And the Oscar Goes To… Not a Clue

Currently browsing the "Coen Brothers" tag.

Review: Suburbicon

Clooney. Damon. Moore. The Coen Brothers. Sounds like a slam-dunk, no? Well, not quite. George Clooney’s Suburbicon is entertaining, to be sure, but ultimately it can’t quite seem to decide what it’s trying to say. Set in a 1950s perfectly planned suburb, Matt Damon plays Gardner Lodge, father of adorable preteen Nicky (Noah Jupe, The Night Manager) and husband to invalid wife Rose (Julianne Moore, Still Alice) whose twin sister Margaret is a regular guest in the house. The peace of their idyllic neighborhood is broken suddenly by two unconnected incidents: A violent home invasion at the Lodge’s house and the arrival of the subdivision’s first black family who move in right next door. You would expect that these two things might somehow intersect eventually. You’d be mistaken.

Hail, Caesar!

The Coen Brothers are prolific filmmakers, but for me their films are hit or miss. I loved No Country for Old Men, and Fargo was amazing. But then there are those utterly forgettable flicks – The Lady Killers, or Burn After Reading. I’d put Hail, Caesar! somewhere in between. It’s plenty entertaining but it isn’t going on the shelf with The Big Lebowski. It’s a lovely walk around 50s era Hollywood with a star-studded cast having a lot of fun. And if for nothing else, you should see it for Channing Tatum’s dance number.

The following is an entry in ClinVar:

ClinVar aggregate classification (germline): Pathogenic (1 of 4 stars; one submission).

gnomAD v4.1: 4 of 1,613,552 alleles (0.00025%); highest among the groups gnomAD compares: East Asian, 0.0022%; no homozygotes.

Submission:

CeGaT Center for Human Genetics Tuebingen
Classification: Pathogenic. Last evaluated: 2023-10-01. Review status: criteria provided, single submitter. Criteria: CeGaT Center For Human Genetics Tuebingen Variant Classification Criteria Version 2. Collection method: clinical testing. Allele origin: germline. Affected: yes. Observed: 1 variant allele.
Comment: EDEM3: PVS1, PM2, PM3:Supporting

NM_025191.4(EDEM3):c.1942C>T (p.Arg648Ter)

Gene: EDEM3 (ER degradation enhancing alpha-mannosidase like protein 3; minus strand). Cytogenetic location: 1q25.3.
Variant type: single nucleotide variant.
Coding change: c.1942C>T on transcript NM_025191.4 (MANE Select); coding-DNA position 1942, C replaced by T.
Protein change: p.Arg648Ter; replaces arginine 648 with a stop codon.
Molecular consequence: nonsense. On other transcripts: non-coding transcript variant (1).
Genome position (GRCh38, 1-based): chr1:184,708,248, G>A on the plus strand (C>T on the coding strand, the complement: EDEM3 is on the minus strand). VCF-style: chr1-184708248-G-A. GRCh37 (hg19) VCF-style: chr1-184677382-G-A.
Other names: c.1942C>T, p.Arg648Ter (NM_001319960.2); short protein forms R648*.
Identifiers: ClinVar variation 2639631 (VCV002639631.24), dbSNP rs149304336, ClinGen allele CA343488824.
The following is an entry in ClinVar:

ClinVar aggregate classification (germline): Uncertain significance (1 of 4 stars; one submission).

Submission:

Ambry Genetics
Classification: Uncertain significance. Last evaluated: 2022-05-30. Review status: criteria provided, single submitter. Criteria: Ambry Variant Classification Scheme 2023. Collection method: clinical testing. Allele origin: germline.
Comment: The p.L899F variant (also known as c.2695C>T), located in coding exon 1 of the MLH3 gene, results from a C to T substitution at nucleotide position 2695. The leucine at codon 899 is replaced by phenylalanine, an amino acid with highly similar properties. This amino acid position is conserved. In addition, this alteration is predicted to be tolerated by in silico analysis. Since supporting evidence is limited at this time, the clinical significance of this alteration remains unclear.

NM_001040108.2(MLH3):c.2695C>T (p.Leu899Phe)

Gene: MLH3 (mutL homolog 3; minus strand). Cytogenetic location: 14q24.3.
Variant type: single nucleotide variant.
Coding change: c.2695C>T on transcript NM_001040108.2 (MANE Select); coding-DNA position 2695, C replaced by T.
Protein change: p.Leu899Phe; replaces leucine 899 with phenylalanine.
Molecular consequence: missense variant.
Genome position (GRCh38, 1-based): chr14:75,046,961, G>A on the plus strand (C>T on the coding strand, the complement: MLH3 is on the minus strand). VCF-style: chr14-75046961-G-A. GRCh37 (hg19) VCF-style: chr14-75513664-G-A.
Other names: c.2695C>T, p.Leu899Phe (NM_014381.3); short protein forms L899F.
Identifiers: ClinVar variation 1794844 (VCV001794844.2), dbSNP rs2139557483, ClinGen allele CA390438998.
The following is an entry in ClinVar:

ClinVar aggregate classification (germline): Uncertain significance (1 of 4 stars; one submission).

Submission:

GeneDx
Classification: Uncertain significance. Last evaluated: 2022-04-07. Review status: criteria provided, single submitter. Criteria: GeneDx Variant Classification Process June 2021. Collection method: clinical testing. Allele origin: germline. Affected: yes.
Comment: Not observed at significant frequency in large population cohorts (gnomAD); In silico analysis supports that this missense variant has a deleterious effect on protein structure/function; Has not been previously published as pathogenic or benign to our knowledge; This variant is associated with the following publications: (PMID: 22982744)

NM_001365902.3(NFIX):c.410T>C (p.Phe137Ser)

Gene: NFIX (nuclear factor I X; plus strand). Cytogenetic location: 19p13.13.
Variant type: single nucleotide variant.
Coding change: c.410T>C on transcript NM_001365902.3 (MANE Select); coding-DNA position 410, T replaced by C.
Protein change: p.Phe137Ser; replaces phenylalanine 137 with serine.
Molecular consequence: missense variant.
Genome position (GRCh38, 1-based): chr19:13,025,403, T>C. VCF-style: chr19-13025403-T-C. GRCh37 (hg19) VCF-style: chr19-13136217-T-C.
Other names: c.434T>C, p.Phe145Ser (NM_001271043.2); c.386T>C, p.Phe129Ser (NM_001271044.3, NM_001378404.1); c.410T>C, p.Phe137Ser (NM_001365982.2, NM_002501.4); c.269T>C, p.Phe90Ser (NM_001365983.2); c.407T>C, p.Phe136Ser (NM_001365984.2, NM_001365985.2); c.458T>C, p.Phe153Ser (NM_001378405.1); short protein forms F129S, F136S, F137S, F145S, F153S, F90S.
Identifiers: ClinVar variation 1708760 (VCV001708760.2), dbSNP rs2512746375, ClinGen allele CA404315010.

Bridge of Spies

Directed by Steven Spielberg. Starring Tom Hanks. (Re)written by the Coen Brothers. Start polishing the Oscars. Based on a true Cold War international incident, Bridge of Spies feels like an old-fashioned espionage flick, only the twist is that the central character is anything but a spy. He’s an insurance industry lawyer who’s roped into defending a Russian spy and then into negotiating a swap of said spy for an American pilot shot down while spying on the Soviets. It is a fascinating story, extremely well told, and the perfect film to take your parents to.

True Grit

True Grit is a chick flick wrapped in a western. Jeff Bridges, Matt Damon and Josh Brolin may be the higher-profile actors in this period piece, but it’s teenage newcomer Hailee Steinfeld who drives the plot and exhibits the “true grit” that the title refers to.

Seriously, A Serious Man?

Seriously? That’s what I thought when I heard the Coen Brothers film announced as an Oscar nominee for best picture. It’s out on DVD now and I have to admit I saw it a while ago but I struggled with my review because all I wanted to say about it was “I hated it.” I can’t help but think that if anybody but Joel and Ethan Coen (Academy darlings that they are) had made this movie, it would never have been nominated for an Academy Award.